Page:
My insomnia has me awake early, and I’m exhausted. The low rumble of traffic has already begun, and as my feet hit the carpet I feel the vibrations through the floor. I head out to the lounge, and open the curtains on the dawn of another spring day.

bowing to the gods
the curve
of a lavender stalk

That scruffy blackbird is back. I watch him pluck worms from the wet grass, his jaunty pecks disturbing the disarray of dead leaves. With ruffed-up tail feathers, he finds one worm, then another, and hops to the concrete path in front of the dog-pawed ranch slider. He drops both worms in favour of the cockroach my fiancé stomped on and tossed out last night at my haughty insistence. The worms wriggle apart, and scoot in opposite directions. Which route is safer – heading back to the grass, or towards the house?

The blackbird turns away from me to crunch on the roach – dropping it, prodding it, clasping it once again in his beak. Does he sense my disgust? Or maybe he is too shy to receive my gratitude at having the signs of death cleared away.

all the street lights
flicker off
the sound of wind-chimes

He turns back to pick up the worms, then flies off with his breakfast bounty into the morning sky. I turn and walk to the kitchen to see what the fridge has to offer.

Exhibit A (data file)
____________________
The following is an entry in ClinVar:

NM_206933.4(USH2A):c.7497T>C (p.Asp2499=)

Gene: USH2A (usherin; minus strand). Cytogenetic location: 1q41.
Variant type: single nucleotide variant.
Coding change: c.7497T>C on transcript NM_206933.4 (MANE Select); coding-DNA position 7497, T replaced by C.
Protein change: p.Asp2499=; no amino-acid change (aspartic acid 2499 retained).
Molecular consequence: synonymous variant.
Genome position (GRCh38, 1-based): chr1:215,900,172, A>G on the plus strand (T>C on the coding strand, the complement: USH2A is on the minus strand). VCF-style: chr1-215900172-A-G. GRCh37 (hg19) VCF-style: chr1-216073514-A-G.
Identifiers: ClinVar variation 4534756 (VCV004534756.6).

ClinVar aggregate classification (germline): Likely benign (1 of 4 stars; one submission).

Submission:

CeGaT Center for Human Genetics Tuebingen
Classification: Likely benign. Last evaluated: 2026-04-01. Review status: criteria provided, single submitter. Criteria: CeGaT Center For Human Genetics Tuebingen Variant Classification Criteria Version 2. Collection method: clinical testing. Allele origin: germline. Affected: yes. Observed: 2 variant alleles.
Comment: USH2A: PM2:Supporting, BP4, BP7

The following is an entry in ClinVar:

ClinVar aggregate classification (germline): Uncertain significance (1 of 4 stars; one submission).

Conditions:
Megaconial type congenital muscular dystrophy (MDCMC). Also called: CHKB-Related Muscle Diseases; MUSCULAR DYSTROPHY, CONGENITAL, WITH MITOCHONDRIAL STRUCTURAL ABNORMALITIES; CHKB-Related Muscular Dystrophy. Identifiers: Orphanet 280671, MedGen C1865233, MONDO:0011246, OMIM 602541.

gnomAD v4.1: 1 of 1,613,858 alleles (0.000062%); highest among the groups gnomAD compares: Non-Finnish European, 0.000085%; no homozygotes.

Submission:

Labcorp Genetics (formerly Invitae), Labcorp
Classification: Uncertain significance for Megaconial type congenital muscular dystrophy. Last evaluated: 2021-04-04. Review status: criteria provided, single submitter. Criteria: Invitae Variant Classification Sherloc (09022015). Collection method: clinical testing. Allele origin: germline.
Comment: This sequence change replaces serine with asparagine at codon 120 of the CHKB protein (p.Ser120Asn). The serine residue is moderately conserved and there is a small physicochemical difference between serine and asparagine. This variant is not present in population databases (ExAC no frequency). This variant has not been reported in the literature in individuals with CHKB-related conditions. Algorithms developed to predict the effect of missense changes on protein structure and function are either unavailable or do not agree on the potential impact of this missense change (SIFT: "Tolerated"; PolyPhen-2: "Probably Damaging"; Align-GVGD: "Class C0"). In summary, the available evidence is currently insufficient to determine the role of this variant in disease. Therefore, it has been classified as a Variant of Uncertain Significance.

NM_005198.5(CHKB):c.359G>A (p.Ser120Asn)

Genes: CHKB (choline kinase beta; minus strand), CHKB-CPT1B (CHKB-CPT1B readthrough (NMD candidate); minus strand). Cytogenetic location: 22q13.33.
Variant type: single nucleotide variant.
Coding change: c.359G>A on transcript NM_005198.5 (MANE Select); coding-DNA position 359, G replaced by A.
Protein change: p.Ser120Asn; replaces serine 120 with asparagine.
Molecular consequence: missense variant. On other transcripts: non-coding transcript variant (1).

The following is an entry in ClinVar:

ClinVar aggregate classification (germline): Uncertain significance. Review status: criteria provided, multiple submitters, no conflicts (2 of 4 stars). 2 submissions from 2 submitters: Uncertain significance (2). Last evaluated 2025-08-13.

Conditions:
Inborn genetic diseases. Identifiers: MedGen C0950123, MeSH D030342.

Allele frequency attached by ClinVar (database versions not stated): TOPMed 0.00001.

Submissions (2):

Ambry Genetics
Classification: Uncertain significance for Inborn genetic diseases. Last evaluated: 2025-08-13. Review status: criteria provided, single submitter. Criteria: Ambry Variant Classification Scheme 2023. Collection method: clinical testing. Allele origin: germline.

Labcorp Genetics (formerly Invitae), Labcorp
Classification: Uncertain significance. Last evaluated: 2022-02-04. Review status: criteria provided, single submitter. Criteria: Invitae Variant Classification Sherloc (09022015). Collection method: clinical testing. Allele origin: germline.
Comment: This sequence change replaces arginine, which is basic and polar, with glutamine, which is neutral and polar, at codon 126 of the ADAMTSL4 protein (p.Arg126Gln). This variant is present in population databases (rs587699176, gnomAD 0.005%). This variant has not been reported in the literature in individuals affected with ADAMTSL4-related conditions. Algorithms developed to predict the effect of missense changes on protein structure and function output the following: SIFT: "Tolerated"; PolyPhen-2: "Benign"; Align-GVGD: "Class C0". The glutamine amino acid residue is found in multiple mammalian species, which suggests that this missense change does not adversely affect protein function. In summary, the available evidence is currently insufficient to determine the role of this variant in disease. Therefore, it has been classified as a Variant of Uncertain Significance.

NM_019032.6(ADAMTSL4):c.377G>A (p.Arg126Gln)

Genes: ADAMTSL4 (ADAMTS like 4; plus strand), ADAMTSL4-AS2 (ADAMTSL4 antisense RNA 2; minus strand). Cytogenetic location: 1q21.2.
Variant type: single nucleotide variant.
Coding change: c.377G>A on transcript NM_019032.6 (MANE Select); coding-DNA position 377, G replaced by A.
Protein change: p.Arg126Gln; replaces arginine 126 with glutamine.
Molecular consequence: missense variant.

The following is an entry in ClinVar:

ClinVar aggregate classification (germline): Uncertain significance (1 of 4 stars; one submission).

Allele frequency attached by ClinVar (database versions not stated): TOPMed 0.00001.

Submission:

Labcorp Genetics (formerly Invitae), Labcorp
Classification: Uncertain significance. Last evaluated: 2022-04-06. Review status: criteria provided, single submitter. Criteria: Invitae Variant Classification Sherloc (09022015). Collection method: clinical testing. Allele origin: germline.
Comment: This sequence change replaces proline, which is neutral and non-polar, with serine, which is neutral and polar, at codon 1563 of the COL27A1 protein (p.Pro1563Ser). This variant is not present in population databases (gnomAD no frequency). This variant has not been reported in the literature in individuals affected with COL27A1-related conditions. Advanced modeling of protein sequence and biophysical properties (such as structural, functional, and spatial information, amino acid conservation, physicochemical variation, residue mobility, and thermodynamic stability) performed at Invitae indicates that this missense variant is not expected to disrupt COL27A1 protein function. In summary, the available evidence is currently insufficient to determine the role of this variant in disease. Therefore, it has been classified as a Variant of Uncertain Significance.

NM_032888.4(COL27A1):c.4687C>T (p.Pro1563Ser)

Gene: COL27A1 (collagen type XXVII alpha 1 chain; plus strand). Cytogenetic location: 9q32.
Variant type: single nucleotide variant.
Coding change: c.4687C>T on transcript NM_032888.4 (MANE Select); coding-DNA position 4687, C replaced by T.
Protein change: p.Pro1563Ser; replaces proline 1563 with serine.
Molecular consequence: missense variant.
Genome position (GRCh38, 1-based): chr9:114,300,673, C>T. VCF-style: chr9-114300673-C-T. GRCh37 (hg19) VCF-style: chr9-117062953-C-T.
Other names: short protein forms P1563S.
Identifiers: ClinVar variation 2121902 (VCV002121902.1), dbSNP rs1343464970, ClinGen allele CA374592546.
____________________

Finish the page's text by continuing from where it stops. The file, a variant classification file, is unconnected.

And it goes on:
Notes: This haibun first appeared in Kokako 12 (April 2010). A different version of the first haiku appeared in Valley Micropress (Vol.12, Is.08, Oct 2009).

A Haiku Evolution

When I first began writing haiku, in 2010, I discovered kukai contests, a wonderful no-fail way for a beginner to get their feet wet, and did a blog post on Kirsten Cliff’s Swimming in Lines of Haiku about them. Kukai are still one of my favorite ways to immerse myself in haiku.

For a long time though, that was my only connection to the greater haiku community. While I found an outlet for some of my haiku, I still didn’t know very many people in the haiku community. I  submitted to a handful of journals and contests, that first year, and had my first contest Honorable Mention, in World Haiku Review, and my first journal publication, in Riverwind 30, but I still felt like I was on the outside looking in. I wasn’t sure what journals and contests were looking for, and it didn’t feel very satisfying to get far more rejections than acceptances. And then I began participating in NaHaiWriMo, on Facebook.